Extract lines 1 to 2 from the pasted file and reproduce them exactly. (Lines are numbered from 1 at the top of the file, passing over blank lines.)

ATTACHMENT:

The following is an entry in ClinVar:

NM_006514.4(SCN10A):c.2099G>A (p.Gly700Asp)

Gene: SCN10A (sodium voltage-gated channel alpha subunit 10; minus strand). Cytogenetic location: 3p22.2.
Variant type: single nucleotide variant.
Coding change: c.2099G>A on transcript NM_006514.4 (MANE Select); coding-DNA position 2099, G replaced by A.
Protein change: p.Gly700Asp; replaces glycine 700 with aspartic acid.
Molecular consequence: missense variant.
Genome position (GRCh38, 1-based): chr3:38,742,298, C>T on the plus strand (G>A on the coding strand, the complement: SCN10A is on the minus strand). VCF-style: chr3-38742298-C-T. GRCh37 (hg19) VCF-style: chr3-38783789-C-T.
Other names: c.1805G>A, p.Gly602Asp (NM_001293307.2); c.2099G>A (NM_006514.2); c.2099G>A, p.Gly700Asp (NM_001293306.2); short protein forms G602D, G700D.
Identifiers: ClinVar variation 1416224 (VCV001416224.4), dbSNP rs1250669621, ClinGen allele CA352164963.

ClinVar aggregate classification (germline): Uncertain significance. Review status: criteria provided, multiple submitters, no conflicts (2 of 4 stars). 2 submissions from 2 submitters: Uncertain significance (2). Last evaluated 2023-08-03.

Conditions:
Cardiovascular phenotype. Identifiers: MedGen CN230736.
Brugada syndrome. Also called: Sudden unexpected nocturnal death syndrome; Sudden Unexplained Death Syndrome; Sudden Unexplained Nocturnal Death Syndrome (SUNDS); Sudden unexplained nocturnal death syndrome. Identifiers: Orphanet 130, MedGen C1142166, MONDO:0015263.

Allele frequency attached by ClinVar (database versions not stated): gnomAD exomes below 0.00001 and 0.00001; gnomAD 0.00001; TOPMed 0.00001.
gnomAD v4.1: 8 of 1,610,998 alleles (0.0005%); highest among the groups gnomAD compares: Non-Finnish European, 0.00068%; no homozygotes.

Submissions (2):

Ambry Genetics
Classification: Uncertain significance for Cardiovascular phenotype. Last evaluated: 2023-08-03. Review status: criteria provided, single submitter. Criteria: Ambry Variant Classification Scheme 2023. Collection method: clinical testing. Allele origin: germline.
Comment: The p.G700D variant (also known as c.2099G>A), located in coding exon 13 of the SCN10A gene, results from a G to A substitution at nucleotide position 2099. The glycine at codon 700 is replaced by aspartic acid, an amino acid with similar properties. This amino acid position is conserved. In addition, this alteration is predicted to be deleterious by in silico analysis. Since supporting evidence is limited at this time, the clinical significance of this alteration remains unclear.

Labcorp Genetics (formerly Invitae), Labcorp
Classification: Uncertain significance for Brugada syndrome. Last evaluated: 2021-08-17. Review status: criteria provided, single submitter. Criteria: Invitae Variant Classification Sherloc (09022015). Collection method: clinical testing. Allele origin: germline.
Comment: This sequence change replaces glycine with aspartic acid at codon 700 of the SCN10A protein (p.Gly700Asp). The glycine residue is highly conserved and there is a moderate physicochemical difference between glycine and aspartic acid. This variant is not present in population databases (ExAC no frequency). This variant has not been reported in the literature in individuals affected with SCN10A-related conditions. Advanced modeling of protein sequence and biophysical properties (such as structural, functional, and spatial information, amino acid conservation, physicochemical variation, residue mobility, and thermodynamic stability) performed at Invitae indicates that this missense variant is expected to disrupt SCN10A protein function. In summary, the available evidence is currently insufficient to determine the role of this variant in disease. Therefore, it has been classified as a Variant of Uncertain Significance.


The following is an entry in ClinVar:

NM_006514.4(SCN10A):c.2099G>A (p.Gly700Asp)